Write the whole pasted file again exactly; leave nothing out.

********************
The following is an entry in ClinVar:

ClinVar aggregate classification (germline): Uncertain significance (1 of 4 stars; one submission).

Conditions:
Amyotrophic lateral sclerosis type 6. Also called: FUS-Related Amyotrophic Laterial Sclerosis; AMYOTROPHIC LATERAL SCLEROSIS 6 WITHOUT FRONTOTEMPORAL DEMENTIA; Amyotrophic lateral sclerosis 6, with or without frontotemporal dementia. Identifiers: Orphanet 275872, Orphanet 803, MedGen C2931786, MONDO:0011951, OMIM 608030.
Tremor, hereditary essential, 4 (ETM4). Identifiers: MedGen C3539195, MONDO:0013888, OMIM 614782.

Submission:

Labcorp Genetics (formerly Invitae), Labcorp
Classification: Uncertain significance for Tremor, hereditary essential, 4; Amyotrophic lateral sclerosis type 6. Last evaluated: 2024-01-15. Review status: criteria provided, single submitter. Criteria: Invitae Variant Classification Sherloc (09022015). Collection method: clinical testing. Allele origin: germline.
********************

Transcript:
The following is an entry in ClinVar:

ClinVar aggregate classification (germline): Uncertain significance (1 of 4 stars; one submission).

Conditions:
Amyotrophic lateral sclerosis type 6. Also called: FUS-Related Amyotrophic Laterial Sclerosis; AMYOTROPHIC LATERAL SCLEROSIS 6 WITHOUT FRONTOTEMPORAL DEMENTIA; Amyotrophic lateral sclerosis 6, with or without frontotemporal dementia. Identifiers: Orphanet 275872, Orphanet 803, MedGen C2931786, MONDO:0011951, OMIM 608030.
Tremor, hereditary essential, 4 (ETM4). Identifiers: MedGen C3539195, MONDO:0013888, OMIM 614782.

Submission:

Labcorp Genetics (formerly Invitae), Labcorp
Classification: Uncertain significance for Tremor, hereditary essential, 4; Amyotrophic lateral sclerosis type 6. Last evaluated: 2024-01-15. Review status: criteria provided, single submitter. Criteria: Invitae Variant Classification Sherloc (09022015). Collection method: clinical testing. Allele origin: germline.